YOTAM OTTOLENGHI is an Israeli-English chef, restaurateur, and food writer. He is the co-owner of six delis and restaurants in London, as well as the author of several bestselling cookbooks, including Ottolenghi (2008), Plenty (2010), Jerusalem (2012) and SIMPLE (2018).
Ottolenghi was conscripted into the Israeli Defense Forces in 1989, serving three years in IDF intelligence headquarters. He then studied at the Adi Lautman Interdisciplinary Program for Outstanding Students of Tel Aviv University, where in 1997, he completed a combined bachelor’s and master’s degree in comparative literature; his thesis being on the philosophy of the photographic image. While working on his thesis, Ottolenghi served as a night copy editor for Haaretz. In 1997, Ottolenghi and his then-partner Noam Bar moved to Amsterdam, where he edited the Hebrew section of the Dutch-Jewish weekly NIW and considered getting his doctorate in comparative literature. Instead, he moved to London to study French cooking at Le Cordon Bleu.
Ottolenghi met his partner Karl Allen in 2000; they married in 2012 and live in Camden with their two sons, Max and Flynn. In 2013, Ottolenghi “came out as a gay father” in a Guardian essay that detailed the lengthy process of conceiving Max via gestational surrogacy, an option that he believes should be more widely available to those who cannot conceive naturally.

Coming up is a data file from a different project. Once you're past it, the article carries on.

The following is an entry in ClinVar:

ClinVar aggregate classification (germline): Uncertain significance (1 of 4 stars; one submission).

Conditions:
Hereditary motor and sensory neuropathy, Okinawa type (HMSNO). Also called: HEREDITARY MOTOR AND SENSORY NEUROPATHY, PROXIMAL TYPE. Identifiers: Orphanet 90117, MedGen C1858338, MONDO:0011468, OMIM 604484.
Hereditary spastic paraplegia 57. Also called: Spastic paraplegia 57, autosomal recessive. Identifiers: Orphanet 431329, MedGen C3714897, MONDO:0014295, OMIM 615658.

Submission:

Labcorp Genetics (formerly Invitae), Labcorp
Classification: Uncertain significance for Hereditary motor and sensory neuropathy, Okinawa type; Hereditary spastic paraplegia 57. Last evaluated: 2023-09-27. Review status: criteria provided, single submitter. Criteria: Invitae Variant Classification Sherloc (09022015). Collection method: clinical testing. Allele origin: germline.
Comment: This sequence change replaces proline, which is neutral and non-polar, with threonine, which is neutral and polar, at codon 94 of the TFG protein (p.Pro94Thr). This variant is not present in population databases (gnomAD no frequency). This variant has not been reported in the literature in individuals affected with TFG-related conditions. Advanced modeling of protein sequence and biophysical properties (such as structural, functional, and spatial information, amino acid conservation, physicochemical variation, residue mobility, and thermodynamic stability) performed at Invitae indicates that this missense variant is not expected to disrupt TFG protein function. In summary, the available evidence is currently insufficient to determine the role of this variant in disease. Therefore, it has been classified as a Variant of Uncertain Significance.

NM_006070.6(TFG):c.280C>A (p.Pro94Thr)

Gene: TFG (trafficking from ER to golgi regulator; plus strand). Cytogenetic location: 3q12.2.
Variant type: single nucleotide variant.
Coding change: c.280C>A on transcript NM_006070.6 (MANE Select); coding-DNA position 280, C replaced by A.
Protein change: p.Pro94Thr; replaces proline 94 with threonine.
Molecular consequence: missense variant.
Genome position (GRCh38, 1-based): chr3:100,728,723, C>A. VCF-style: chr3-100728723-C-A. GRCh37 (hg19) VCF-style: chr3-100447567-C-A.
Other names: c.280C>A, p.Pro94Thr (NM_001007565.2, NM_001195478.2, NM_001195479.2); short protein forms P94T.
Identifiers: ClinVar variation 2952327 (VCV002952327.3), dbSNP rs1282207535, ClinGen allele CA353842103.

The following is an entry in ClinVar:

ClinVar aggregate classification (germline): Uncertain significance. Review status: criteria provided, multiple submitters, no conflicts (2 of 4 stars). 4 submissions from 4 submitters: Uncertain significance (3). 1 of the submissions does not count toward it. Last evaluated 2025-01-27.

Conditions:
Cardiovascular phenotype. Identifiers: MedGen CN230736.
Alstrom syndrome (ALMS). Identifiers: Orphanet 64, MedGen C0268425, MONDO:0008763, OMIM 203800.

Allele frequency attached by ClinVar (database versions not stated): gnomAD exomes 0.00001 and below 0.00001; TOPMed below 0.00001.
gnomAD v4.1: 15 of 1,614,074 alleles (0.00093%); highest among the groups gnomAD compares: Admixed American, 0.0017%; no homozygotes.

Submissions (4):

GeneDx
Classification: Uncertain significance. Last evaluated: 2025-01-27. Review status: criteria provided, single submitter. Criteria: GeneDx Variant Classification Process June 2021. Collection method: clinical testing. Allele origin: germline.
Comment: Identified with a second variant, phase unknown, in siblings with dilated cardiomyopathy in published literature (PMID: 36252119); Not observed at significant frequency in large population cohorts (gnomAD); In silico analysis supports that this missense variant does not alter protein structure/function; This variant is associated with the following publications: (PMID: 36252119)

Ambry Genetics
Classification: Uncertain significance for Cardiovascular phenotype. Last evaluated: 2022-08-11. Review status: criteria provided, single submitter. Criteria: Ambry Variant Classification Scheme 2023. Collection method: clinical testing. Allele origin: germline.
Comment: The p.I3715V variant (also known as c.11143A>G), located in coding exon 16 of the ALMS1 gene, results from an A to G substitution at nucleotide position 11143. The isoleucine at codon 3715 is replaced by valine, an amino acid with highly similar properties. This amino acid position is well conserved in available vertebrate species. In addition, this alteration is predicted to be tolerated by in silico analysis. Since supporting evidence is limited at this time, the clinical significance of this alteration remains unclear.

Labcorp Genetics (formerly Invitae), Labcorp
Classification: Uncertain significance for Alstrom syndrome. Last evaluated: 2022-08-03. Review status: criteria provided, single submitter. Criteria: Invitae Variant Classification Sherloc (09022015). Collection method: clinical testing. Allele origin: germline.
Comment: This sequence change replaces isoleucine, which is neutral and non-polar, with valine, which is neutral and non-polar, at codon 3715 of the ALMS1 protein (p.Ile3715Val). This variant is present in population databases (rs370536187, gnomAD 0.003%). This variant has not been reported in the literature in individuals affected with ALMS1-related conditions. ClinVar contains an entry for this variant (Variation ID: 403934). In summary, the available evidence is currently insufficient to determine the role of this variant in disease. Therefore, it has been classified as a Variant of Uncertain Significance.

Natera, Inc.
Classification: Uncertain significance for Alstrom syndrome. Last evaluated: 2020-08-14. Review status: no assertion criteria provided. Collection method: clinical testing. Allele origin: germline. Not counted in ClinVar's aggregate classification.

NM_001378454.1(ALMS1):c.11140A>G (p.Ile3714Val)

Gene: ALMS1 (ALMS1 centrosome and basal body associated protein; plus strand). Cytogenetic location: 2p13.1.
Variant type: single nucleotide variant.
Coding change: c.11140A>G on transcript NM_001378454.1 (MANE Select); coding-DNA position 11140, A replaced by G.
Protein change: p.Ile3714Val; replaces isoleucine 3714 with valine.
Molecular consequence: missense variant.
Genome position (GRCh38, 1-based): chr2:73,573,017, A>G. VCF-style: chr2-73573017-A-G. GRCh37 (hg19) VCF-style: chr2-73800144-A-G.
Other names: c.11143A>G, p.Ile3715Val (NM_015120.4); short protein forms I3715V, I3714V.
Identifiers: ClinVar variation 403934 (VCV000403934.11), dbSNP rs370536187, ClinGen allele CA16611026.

Ottolenghi served as a pastry chef at three London restaurants: the Michelin-starred Capital Restaurant, Kensington Place, and Launceston Place in Kensington New Town. In 1999, he became head pastry chef at the artisanal pastry shop Baker and Spice, where he met the Palestinian chef Sami Tamimi, who grew up in Jerusalem’s Old City. Ottolenghi and Tamimi bonded over a shared language—Hebrew—and a joint “incomprehension of traditional English food”.
His debut cookbook Ottolenghi was published in 2008 and has sold over 100,000 copies. Six volumes have followed: the all-vegetable cookbooks Plenty (2010) and Plenty More (2014); Jerusalem (2012); Nopi (2015); More (2014); Jerusalem (2012); Nopi (2015); the dessert cookbook Sweet (2017); and Ottolenghi Simple (2018). Ottolenghi’s bestselling cookbooks have proven influential, with The New York Times noting that they are “widely knocked-off for their plain-spoken instructions, puffy covers, and photographs [that Ottolenghi] oversees himself, eschewing a food stylist”. In 2014, the London Evening Standard remarked that Ottolenghi had “radically rewritten the way Londoners cook and eat”, and Bon Appetit wrote that he had “made the world love vegetables”. “Jerusalem” (2012) was a central aspect in South Croydon spoken-word artist Loyle Carner’s single “Ottolenghi” (October 2018). The ambiguity of the title is considered—the misinterpretation of the title as a “bible” forming the basis for a verse: “They asked about the bible I was reading | Told them that the title was misleading | Labelled it Jerusalem but really it’s for cooking Middle Eastern”.